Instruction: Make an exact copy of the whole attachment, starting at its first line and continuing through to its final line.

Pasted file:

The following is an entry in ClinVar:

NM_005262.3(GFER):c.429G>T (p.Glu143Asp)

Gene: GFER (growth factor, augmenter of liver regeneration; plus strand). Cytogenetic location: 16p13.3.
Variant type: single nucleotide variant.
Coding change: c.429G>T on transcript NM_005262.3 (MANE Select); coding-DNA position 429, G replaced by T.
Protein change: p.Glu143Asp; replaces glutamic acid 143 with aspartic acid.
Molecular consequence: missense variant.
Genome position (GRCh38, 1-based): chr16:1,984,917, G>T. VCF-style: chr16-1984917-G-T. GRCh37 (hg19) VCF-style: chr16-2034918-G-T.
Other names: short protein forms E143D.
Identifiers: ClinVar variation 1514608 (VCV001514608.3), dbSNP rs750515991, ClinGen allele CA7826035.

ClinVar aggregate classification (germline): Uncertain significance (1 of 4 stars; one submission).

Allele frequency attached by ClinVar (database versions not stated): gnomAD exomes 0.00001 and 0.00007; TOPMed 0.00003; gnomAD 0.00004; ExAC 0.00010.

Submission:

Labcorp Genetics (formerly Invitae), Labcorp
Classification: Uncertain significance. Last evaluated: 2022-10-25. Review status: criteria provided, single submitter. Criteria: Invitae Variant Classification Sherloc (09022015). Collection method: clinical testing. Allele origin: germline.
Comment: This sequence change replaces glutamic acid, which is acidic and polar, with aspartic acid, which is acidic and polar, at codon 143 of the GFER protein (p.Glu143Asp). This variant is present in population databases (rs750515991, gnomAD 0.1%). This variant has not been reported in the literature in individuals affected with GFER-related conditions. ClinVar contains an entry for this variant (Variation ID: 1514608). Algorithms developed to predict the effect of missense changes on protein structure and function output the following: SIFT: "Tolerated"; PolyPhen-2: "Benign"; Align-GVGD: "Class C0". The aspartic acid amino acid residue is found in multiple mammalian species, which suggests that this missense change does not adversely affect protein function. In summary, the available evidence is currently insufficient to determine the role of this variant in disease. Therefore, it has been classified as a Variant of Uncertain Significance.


The following is an entry in ClinVar:

NM_005262.3(GFER):c.429G>T (p.Glu143Asp)

Gene: GFER (growth factor, augmenter of liver regeneration; plus strand). Cytogenetic location: 16p13.3.
Variant type: single nucleotide variant.
Coding change: c.429G>T on transcript NM_005262.3 (MANE Select); coding-DNA position 429, G replaced by T.
Protein change: p.Glu143Asp; replaces glutamic acid 143 with aspartic acid.
Molecular consequence: missense variant.
Genome position (GRCh38, 1-based): chr16:1,984,917, G>T. VCF-style: chr16-1984917-G-T. GRCh37 (hg19) VCF-style: chr16-2034918-G-T.
Other names: short protein forms E143D.
Identifiers: ClinVar variation 1514608 (VCV001514608.3), dbSNP rs750515991, ClinGen allele CA7826035.

ClinVar aggregate classification (germline): Uncertain significance (1 of 4 stars; one submission).

Allele frequency attached by ClinVar (database versions not stated): gnomAD exomes 0.00001 and 0.00007; TOPMed 0.00003; gnomAD 0.00004; ExAC 0.00010.

Submission:

Labcorp Genetics (formerly Invitae), Labcorp
Classification: Uncertain significance. Last evaluated: 2022-10-25. Review status: criteria provided, single submitter. Criteria: Invitae Variant Classification Sherloc (09022015). Collection method: clinical testing. Allele origin: germline.
Comment: This sequence change replaces glutamic acid, which is acidic and polar, with aspartic acid, which is acidic and polar, at codon 143 of the GFER protein (p.Glu143Asp). This variant is present in population databases (rs750515991, gnomAD 0.1%). This variant has not been reported in the literature in individuals affected with GFER-related conditions. ClinVar contains an entry for this variant (Variation ID: 1514608). Algorithms developed to predict the effect of missense changes on protein structure and function output the following: SIFT: "Tolerated"; PolyPhen-2: "Benign"; Align-GVGD: "Class C0". The aspartic acid amino acid residue is found in multiple mammalian species, which suggests that this missense change does not adversely affect protein function. In summary, the available evidence is currently insufficient to determine the role of this variant in disease. Therefore, it has been classified as a Variant of Uncertain Significance.